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UNIT 18 : Storyboarding for Digital Media

Storyboards - Convince the investors!

A storyboard is a form of pre-visualisation for projects such as films, music videos and
advertisement. Drawings are placed together in a sequence to represent each shot of a
scene in the project. However storyboarding has before been criticised for being a tedious
activity that takes away the spontaneity of film creation but it had been noticed that it helps
with organisation, smoother editing and pitching of an entertaining idea. Since first being
used by Webb Smith in the early 1930s for Walt Disney Studios, it has now become an
essential tool for planning productions in the world of media. I aim to assess the
effectiveness of storyboarding in communicating information and ideas to convince you that
storyboarding will help the production of any potential movie.

What is the history of Storyboarding?

The first use of storyboarding (or the first time storyboarding was actually named
storyboarding) was by Webb Smith a Walt Disney animator in the early 1930’s who
illustrated and pinned his imagined scenes to a bulletin board. As the drawings were
adjustable he could rearrange, add and take away multiple scenes until he got his desired
layout for a film or animation. Many workers at Walt Disney favoured this layout as it was an
easy way for employees at Walt Disney to have their say and discuss many possibilities for
films. This later on was used to create “The Three Little Pigs - 1933” one of the first
animated short films.

Young Webb Smith // Walt Disney Studios in the 1930’s // ‘Lilo & Stitch’ illustrated

Walt Disney studios have continued to create illustrated storyboards to plan out their
animations. Creators Webb Smith and Walt Disney realised that storyboards were an
essential part of making a masterpiece. Making them their blueprint for many Walt Disney
animations from 1933’s ‘Three Little Pigs’ to ‘Lilo and Stitch’ - 2002 storyboards continue to
be the foundation for Walt Disney’s popular creations.
Disney believed that there should be a “storyboard” department in the Walt Disney studio
that had specialised storyboard artists as audiences felt more involved with a film if the
storyline had characters that they could connect with. Having an area in the studio where
storyboards were created in detail ensured that all characters had a purpose, storylines were
UNIT 18 : Storyboarding for Digital Media

made that featured characters that audiences would care about, which lead people of all
ages to have a stronger investment with Disney films.
According to John Canemaker storyboarding started off with a comic book format ‘story
sketches’ that had speech bubbles for shorts animations such as “Steamboat Willie” it later
evolved to have more illustrated concepts. Another film that first incorporated storyboarding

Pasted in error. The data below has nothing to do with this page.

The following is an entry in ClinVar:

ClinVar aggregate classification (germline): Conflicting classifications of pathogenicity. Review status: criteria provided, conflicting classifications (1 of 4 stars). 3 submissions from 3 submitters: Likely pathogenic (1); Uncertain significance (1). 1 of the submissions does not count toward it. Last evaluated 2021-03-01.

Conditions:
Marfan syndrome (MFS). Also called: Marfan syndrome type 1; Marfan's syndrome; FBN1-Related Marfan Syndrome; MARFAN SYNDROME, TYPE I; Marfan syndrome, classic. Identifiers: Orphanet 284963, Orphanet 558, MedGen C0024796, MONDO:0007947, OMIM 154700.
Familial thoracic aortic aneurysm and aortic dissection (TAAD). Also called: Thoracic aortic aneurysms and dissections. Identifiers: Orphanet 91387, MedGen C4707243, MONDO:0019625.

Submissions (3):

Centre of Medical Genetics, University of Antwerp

was the first live action film ‘Gone With The Wind’ - 1939 directed by Victor Fleming. Disney
and Fleming helped to gain storyboarding its popularity for live action films and become a
standard procedure maximising the potential of productions today. Many creators enjoyed
that there was previsualisation of the project before the final outcome of the film.

Another man that played a part in the recognition of storyboarding was George Melies a
french director from 1861 to 1938 was said to have used drafting similar to storyboarding for
the pre-productions of his short films such as “A Trip to the Moon - 1902” and “The
Vanishing Lady - 1896”. As he made many developments in the technical world of film he
also been acknowledged to have made advancements in the narrative world of film
productions such as storyboarding, although this information has not been recorded in great
While larger budget silent films were being created during the late 1900s they were always
storyboarded before production, however most of this material has been lost from the 1970s
and 1980s due to reduction of storyboarding archives.
Although storyboarding is incorporated in many genres of film it became especially popular
in the action genre as the layout of the movie was important for the overall outcome of the
film. Action films tend to have a bigger production and so a well defined storyboard ensured
that every member of the team understood what was meant to be achieved throughout each
action scene. The great outcome of many films regardless of their genre due to the use of
storyboarding reinforces that they are an essential part of any film production.

Storyboarding in Film & Television

Storyboarding also known as the “shooting board” it is used to plan large

productions such as film and television it is much more detailed than other types of medium
such as advertisement and music videos. This is due to the budget for television or films
being larger than an advert, meaning that storyboards for film and television is greatly in
depth with detailed captions and camera shots to utilize the possibilities that can be
achieved for the film or program whereas the storyboard for an advert typically excludes
many in depth camera angles but creates a general idea keeping the adverts information
concise and achievable in production.

Storyboard for Film:

In the storyboard for Mad Max there is a key focus on the location of each shot which is
noted underneath each illustration, this helps to inform the camera men and directors on
where to film. Storyboarding for a film it is essential to include camera work which is
UNIT 18 : Storyboarding for Digital Media

illustrated with the drawing of the arrows on the storyboard to show the movement of the